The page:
Robert of Rhuddlan had been in the service of Edward the Confessor, and returned to England after the battle of Hastings. The Earl of Chester made him governor on the frontier at Rhuddlan, and from this place he took his surname,
We find him aiding Gruffydd ap Cynan ap Iago in 1075, and in the same year the latter burnt the new outworks at Rhuddlan; so unstable are affairs and relationships on the border. Robert however successfully pushed forward, and erected an advanced castle, c. 1078, at Deganwy. Here he met a gallant death fighting the same Graffydd in 1088, and the Earl of Chester stepped into the shoes of his late vassal.
Gruffydd gained ground 1093-8, taking advantage of the divisions of Rufus's reign ; and the anarchy under Stephen enabled his son Owain to get back the whole of the land between the Dee and the Conway. Rhuddlan became a Royal Castle, no longer held under Chester, after an expedition, 1156-7, in which Henry II made use of both army and fleet.
A house of Templars is said to have been erected at Rhuddlan on this occasion, and it is conjectured that, after passing to the Knights of the Hospital, it survives in the villa standing half a mile to the E. called "The Spital."
Henry II came again to Rhuddlan to recover what he had lost to Owain amid the distractions of the quarrel with Thomas à Becket. But, in 1166, Owain destroyed Basingwerk, and next year burnt Rhuddlan and Prestatyn.
Archbishop Baldwin, accompanied by Giraldus Cambrensis, preached the Crusade here in 1187; he was the guest of the proNorman Davydd, who held Rhuddlan Castle of the King.
Llywelyn the Great surrendered the Vale of Clwyd to King John in person at Rhuddlan in 1211; yet two years later he won all back when the King was at variance with Pope and barons.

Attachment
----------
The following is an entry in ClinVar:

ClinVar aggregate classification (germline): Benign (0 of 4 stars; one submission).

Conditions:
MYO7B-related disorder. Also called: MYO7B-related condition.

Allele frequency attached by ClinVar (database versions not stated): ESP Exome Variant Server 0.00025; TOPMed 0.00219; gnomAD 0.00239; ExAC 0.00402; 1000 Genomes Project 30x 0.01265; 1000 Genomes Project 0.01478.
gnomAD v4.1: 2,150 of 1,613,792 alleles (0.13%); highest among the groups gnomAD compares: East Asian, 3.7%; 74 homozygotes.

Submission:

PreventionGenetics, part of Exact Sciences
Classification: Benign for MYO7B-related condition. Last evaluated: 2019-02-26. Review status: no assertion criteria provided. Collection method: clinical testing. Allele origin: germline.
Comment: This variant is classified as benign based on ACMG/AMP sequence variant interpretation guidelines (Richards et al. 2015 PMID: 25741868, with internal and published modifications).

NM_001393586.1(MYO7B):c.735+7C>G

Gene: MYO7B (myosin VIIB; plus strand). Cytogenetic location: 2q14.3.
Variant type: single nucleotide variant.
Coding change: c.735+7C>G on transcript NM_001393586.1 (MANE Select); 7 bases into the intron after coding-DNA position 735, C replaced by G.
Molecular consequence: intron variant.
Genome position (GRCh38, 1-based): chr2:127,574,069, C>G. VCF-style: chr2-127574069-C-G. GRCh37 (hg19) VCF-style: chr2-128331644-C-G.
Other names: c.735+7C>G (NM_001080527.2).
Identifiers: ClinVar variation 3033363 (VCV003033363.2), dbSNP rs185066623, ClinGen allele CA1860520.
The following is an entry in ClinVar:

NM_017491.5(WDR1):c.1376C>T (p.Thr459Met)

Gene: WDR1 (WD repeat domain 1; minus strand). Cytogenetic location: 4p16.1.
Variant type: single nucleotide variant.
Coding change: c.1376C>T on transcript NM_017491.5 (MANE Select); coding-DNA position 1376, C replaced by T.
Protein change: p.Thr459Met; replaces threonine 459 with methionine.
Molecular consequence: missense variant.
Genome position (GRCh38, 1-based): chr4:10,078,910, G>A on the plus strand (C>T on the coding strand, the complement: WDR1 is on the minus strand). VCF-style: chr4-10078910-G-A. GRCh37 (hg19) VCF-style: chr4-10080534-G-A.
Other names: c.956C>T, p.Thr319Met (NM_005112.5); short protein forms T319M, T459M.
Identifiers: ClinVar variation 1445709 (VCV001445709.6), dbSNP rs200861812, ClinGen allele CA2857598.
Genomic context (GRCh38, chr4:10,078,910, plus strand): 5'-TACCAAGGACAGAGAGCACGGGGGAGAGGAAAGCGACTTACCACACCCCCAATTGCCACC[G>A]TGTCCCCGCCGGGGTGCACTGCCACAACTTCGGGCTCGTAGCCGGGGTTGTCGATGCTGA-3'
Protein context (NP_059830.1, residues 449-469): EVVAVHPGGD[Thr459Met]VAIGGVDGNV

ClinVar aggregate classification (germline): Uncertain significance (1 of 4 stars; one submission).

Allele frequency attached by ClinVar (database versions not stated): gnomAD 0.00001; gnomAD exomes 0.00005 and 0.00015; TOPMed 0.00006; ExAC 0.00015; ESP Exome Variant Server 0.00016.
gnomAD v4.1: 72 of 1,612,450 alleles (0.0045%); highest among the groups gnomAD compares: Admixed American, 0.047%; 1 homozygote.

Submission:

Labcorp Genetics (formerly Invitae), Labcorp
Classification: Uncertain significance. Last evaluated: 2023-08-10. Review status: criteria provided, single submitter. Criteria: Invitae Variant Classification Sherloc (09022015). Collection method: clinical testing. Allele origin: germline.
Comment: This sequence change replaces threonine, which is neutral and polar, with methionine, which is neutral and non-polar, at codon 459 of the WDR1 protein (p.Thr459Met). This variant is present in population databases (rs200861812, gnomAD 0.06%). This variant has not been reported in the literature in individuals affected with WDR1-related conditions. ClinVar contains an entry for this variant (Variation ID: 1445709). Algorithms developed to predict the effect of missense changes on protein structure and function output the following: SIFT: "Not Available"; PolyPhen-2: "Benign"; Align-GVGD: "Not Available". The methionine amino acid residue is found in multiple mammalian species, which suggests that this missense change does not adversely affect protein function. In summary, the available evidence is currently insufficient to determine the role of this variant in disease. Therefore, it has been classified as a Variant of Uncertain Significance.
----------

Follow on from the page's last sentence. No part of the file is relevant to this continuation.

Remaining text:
Davydd II, in 1241, surrendered to Henry III, at a spot on the Elwy, two miles S. of Rhuddlan.
Dyserth Castle was built in 1241, and superseded Rhuddlan till it was destroyed by Llywelyn, grandson of the Great, in 1263.
Edward I was here in 1275, and again selected Rhuddlan as the point to fortify, and here, at the end of the 1277 campaign, Llywelyn swore fealty to him. However, in 1282, Llywelyn's brother Davydd rose in arms, and Llywelyn put himself at the head of the movement, which brought Edward back to Rhuddlan with his army and his Queen. In November, after the failure at the boat-bridge across the Menai Straits, Edward was cooped up at Rhuddlan, and Llywelyn was free to extend his operations to the S. But the national hero was slain at Builth, and his head brought to Edward at Rhuddlan. Next spring the war renewed against Davydd, who, in September, was escorted through Rhuddlan on his way to the scaffold.
A century later Richard II passed through Rhuddlan. On August 18, 1399, he was captured near Llanddulas, and dined at Rhuddlan on his way to meet the victorious Henry of Lancaster.
The ruins, as we now see them, are entirely of Edward's building, mainly between the years 1281-1291. The Castle was a simple quadrangle, with single towers at the N. and S. corners and double towers at the E. and W. The inner diameter of the towers is about 19 ft. 11 in.; their height is 42 ft., topped by remains of a